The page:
Latest Headlines from Cybergrass
Marion, VA -- Song of the Mountains will present another fine concert at the Lincoln Theatre on Saturday, August 2nd at 7:00 pm. The concert will be taped for national distribution across the United States for Public Television. “We are very proud that this is our tenth season of presenting our award winning concert series to the U.S.”, states Tim White the host and executive coordinator of the series. “Our new episodes that were taped last year for Season 9 just started airing on television across America and we are on track to have 24 more episodes for national distribution in 2015”, says White.
The August 2nd concert taping will feature several bands including the Crowe Brothers, Cody Shuler and Pine Mountain Railroad, a Deeper Shade of Blue, Annabelle’s Curse and the music of Mipso.
After seven albums, over forty years of making music together and multiple appearances on the stage of the legendary Grand Ole Opry, The Crowe Brothers continue their tradition of providing beautifully blended vocal harmonies along with great instrumental picking. This will make their second appearance on Song of the Mountains on August 2nd.
Cody Shuler & Pine Mountain Railroad is a National touring bluegrass band who has over the years racked up Grammy, Dove, and IBMA nominations. They’ve had five #1 songs on the Bluegrass charts and also won Bluegrass Gospel song of the Year by Singing News Magazine. Having performed on some of the biggest stages in Bluegrass and Gospel music, thousands of fans have enjoyed the sounds of Cody Shuler and Pine Mountain Railroad.
A Deeper Shade of Blue hail from Monroe, North Carolina and have been together for 12 years adding the 5th piece (dobro) in 2009. The members include Brian Hinson, bass, Jim Fraley, banjo, Troy Pope, guitar, Jason Fraley, mandolin and Frank Poindexter, dobro. They have 6 cd projects out but the last two "Bluegrass to the Bone" and "No More Blues" were their “most fun” to record with mostly original tracks. A Deeper Shade of Blue gives all the glory for their success and talents to the Good Lord Above.
The renegade traditionalists of Mipso, Joseph Terrell on guitar, Jacob Sharp on mandolin, and Wood Robinson on upright bass are doing their part to take three-part harmony and Appalachian influences into new territory. The three North Carolina songwriters wandered off the path blazed by Earl Scruggs and Doc Watson to find a new clearing for their southern string band sound.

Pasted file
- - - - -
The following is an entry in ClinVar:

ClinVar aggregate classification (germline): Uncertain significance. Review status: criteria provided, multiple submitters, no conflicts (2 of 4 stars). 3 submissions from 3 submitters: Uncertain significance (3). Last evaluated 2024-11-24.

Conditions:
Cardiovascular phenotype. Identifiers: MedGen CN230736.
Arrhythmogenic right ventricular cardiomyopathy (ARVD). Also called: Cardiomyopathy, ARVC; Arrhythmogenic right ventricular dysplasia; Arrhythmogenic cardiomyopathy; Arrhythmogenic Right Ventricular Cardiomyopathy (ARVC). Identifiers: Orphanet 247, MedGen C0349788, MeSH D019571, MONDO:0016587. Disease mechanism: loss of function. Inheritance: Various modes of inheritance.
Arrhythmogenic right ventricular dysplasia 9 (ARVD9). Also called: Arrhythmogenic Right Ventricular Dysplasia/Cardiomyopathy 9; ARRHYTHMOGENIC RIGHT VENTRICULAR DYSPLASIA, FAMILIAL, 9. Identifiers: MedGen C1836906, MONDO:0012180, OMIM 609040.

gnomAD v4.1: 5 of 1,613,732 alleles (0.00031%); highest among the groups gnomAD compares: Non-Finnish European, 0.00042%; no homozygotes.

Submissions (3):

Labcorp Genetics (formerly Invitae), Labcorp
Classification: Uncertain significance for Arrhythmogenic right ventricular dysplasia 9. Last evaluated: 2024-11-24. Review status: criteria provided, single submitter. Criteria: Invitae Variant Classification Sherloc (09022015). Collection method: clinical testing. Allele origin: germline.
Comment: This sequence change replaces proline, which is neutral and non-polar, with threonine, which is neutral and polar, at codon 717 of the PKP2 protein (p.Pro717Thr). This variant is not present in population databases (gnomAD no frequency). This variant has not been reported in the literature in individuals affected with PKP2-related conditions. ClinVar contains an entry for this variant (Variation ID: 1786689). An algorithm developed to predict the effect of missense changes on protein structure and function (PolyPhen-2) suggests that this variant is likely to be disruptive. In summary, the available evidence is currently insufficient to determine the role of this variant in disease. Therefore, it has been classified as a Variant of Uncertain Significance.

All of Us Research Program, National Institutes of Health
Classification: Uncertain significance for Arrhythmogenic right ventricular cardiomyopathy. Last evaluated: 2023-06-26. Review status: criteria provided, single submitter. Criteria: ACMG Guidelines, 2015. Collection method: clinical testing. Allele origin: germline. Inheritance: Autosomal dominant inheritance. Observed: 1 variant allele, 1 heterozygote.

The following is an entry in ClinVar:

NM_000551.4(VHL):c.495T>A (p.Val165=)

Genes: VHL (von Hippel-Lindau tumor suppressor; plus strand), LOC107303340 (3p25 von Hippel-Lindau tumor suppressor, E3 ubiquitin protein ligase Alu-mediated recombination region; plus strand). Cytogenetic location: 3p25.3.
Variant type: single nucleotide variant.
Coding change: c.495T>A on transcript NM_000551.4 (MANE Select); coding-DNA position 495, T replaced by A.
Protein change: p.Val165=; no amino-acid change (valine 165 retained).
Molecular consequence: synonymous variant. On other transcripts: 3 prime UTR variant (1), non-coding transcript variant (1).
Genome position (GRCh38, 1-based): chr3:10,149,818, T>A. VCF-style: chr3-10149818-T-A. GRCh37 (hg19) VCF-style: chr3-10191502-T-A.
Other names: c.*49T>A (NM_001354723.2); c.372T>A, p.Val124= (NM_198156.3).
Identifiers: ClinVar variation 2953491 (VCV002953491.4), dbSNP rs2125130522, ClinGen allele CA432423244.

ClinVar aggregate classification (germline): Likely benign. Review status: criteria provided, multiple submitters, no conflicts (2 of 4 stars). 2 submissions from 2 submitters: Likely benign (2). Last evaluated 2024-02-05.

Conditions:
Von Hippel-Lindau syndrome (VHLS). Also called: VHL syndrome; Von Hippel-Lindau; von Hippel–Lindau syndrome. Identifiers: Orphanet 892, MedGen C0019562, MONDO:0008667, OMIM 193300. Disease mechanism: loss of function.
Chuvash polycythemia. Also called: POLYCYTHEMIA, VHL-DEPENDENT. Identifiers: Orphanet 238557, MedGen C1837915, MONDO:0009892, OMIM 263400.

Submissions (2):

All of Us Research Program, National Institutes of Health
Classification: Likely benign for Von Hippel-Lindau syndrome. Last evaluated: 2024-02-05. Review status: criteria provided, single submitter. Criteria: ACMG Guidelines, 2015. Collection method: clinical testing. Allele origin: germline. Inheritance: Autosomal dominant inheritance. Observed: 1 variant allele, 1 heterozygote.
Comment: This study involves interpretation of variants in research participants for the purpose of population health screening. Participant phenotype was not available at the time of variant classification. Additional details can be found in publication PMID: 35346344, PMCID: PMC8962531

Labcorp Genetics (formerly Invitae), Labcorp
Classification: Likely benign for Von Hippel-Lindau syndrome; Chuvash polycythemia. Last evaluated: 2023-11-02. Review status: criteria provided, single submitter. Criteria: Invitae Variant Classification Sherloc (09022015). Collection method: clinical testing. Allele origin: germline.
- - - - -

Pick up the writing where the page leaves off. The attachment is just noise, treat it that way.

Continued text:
The trio recently graduated from UNC-Chapel Hill (2 are Morehead Scholars), have toured from California to New York, toured Japan and China in 2013 as well as opened for David Holt, Steep Canyon Rangers, Russell Moore and IIIrd Tyme Out in their short time of being a band.
Annabelle’s Curse is an emotional compulsion. They are a cry of camaraderie to the wasted youth of our generation, an emulsion of the hope and the wickedness in our hearts. Hailing from Bristol, Virginia, an area that throbs as the heart of Appalachian roots music, they have traveled beyond long-established folk to craft a profoundly distinctive and soaring sound. While deeply grounded in musical tradition, each song offers the contrast of strong progression woven with striking banjo and guitar riffs, evocative lyrical harmony, stirring imagery, and infectious energy.
The Song of the Mountains concert and taping on August 2nd will begin at 7:00 pm at the Lincoln Theatre in Marion, VA. Tickets and information is available at www.songofthemountains.org or by calling 276-783-6093. Tickets are $ 25 reserved seating.
The concert series is underwritten by the Town of Marion, VA, the Ellis Family Foundation including the General Francis Marion Hotel, Bank of Marion, Morehead State University, Emory and Henry College and Blue Ridge Country 98.1 WBRF Radio.
Song of the Mountain/Lincoln Theatre is a non-profit organization.Tags: Song of the MountainsCrowe BrothersCody SchulerBroadcast PBSEvent